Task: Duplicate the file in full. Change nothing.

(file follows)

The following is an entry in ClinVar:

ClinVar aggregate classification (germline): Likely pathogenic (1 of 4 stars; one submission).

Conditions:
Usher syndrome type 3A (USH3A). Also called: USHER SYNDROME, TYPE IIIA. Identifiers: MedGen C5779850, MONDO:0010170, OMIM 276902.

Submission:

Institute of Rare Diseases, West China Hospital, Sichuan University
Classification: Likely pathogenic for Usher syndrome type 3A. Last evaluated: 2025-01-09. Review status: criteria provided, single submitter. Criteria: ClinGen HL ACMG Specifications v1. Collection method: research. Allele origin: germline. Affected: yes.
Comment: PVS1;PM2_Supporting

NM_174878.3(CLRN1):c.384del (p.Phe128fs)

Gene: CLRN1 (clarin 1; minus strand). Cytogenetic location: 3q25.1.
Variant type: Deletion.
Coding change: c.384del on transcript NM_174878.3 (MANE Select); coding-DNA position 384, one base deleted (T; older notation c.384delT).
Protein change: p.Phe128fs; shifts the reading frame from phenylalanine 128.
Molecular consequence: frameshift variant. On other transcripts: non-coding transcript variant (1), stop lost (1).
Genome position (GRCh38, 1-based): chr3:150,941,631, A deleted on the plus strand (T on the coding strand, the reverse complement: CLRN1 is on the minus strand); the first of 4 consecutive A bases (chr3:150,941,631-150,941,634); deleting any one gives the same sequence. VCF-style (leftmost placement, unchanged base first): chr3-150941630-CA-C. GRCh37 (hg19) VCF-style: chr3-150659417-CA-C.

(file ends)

The following is an entry in ClinVar:

ClinVar aggregate classification (germline): Likely pathogenic (1 of 4 stars; one submission).

Conditions:
Usher syndrome type 3A (USH3A). Also called: USHER SYNDROME, TYPE IIIA. Identifiers: MedGen C5779850, MONDO:0010170, OMIM 276902.

Submission:

Institute of Rare Diseases, West China Hospital, Sichuan University
Classification: Likely pathogenic for Usher syndrome type 3A. Last evaluated: 2025-01-09. Review status: criteria provided, single submitter. Criteria: ClinGen HL ACMG Specifications v1. Collection method: research. Allele origin: germline. Affected: yes.
Comment: PVS1;PM2_Supporting

NM_174878.3(CLRN1):c.384del (p.Phe128fs)

Gene: CLRN1 (clarin 1; minus strand). Cytogenetic location: 3q25.1.
Variant type: Deletion.
Coding change: c.384del on transcript NM_174878.3 (MANE Select); coding-DNA position 384, one base deleted (T; older notation c.384delT).
Protein change: p.Phe128fs; shifts the reading frame from phenylalanine 128.
Molecular consequence: frameshift variant. On other transcripts: non-coding transcript variant (1), stop lost (1).
Genome position (GRCh38, 1-based): chr3:150,941,631, A deleted on the plus strand (T on the coding strand, the reverse complement: CLRN1 is on the minus strand); the first of 4 consecutive A bases (chr3:150,941,631-150,941,634); deleting any one gives the same sequence. VCF-style (leftmost placement, unchanged base first): chr3-150941630-CA-C. GRCh37 (hg19) VCF-style: chr3-150659417-CA-C.